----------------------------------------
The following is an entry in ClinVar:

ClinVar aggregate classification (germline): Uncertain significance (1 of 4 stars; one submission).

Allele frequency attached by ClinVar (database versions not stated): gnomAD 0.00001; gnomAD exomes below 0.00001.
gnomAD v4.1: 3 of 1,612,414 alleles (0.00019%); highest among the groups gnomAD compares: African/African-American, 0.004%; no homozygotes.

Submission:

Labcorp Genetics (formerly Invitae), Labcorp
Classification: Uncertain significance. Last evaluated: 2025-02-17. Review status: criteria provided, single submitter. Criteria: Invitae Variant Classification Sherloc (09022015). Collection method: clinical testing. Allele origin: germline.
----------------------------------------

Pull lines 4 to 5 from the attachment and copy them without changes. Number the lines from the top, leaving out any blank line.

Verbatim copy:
gnomAD v4.1: 3 of 1,612,414 alleles (0.00019%); highest among the groups gnomAD compares: African/African-American, 0.004%; no homozygotes.

Submission: